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Childhood adversity subtypes and depressive symptoms in early and late adolescence

  • Michelle C. St Clair (a1), Tim Croudace (a2), Valerie J. Dunn (a1), Peter B. Jones (a1), Joe Herbert (a1) and Ian M. Goodyer (a1)...

Abstract

Within a longitudinal study of 1,005 adolescents, we investigated how exposure to childhood psychosocial adversities was associated with the emergence of depressive symptoms between 14 and 17 years of age. The cohort was classified into four empirically determined adversity subtypes for two age periods in childhood (0–5 and 6–11 years). One subtype reflects normative/optimal family environments (n = 692, 69%), while the other three subtypes reflect differential suboptimal family environments (aberrant parenting: n = 71, 7%; discordant: n = 185, 18%; and hazardous: n = 57, 6%). Parent-rated child temperament at 14 years and adolescent self-reported recent negative life events in early and late adolescence were included in models implementing path analysis. There were gender-differentiated associations between childhood adversity subtypes and adolescent depressive symptoms. The discordant and hazardous subtypes were associated with elevated depressive symptoms in both genders but the aberrant parenting subtype only so in girls. Across adolescence the associations between early childhood adversity and depressive symptoms diminished for boys but remained for girls. Emotional temperament was also associated with depressive symptoms in both genders, while proximal negative life events related to depressive symptoms in girls only. There may be neurodevelopmental factors that emerge in adolescence that reduce depressogenic symptoms in boys but increase such formation in girls.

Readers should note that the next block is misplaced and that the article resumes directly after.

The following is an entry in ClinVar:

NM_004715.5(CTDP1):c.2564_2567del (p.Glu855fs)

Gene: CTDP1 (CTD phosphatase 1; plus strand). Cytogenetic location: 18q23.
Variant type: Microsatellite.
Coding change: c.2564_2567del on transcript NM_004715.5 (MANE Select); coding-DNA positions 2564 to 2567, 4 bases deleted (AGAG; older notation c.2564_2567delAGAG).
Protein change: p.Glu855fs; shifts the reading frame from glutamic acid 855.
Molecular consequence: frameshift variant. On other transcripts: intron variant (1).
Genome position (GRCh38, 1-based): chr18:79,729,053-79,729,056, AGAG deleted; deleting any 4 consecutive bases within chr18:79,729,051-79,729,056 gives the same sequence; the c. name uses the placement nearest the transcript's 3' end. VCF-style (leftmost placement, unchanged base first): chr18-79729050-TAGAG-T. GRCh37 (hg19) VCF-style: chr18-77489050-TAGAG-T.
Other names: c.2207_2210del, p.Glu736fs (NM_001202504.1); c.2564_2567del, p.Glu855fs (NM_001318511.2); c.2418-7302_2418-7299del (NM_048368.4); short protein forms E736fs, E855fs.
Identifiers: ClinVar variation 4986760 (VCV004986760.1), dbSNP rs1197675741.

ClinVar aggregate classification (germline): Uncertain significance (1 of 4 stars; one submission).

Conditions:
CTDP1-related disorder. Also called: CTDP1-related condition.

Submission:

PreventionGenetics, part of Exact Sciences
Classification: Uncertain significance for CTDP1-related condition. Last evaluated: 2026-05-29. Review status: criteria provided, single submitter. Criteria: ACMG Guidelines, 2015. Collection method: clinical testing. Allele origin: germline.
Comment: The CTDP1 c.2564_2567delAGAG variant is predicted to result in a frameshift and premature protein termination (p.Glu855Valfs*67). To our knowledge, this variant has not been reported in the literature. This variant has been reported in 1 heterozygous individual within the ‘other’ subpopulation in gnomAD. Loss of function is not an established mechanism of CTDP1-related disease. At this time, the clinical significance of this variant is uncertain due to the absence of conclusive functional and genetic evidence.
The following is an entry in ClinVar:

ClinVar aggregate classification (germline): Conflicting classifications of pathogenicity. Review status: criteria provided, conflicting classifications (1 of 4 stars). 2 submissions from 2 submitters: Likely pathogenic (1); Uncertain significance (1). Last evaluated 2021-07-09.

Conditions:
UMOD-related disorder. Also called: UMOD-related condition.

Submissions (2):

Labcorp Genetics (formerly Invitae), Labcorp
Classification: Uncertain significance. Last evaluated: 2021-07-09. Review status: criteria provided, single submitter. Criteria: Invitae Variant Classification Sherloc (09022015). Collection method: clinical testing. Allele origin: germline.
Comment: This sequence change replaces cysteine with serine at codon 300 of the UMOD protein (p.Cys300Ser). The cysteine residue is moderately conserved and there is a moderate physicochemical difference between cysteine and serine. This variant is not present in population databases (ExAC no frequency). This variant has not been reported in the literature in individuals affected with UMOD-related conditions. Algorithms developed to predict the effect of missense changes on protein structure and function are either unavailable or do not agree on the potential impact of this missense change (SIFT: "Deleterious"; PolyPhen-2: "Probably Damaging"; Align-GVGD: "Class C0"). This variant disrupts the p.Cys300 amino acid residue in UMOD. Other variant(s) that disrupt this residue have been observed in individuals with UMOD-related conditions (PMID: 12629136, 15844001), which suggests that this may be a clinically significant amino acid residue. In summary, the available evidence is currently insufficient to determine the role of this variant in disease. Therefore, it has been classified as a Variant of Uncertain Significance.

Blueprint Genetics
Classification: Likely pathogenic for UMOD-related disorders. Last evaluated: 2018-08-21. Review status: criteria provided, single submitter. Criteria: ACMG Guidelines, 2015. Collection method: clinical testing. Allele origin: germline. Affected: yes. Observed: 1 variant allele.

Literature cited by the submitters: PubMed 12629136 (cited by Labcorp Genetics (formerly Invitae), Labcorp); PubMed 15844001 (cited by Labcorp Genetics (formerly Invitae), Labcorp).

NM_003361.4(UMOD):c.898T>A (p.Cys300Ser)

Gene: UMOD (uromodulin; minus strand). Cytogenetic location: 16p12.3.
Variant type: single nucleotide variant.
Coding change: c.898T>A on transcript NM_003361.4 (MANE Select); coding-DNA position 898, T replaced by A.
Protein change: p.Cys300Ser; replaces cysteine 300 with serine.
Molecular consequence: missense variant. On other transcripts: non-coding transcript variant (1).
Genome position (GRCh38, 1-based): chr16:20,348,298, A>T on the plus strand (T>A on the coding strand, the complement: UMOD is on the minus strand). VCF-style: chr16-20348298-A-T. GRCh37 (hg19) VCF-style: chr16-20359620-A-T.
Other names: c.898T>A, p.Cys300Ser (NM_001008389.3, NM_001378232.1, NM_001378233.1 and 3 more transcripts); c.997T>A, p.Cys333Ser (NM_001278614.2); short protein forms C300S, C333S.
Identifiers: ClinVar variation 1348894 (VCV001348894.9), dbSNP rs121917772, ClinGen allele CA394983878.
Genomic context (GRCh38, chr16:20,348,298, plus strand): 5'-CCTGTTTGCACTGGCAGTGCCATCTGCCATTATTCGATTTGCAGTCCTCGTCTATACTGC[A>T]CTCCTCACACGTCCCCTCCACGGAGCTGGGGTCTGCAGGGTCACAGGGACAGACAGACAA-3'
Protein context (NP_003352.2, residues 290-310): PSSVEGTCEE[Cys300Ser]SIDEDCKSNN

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Copyright

This is an Open Access article, distributed under the terms of the Creative Commons Attribution licence (http://creativecommons.org/licenses/by/3.0/), which permits unrestricted re-use, distribution, and reproduction in any medium, provided the original work is properly cited.

Corresponding author

Address correspondence and reprint requests to: Michelle C. St Clair or Ian M. Goodyer, Development and Lifecourse Research Group, Department of Psychiatry, University of Cambridge, Douglas House, 18b Trumpington Road, Cambridge CB2 8AH, UK; E-mail: mcs77@cam.ac.uk or ig104@cam.ac.uk.

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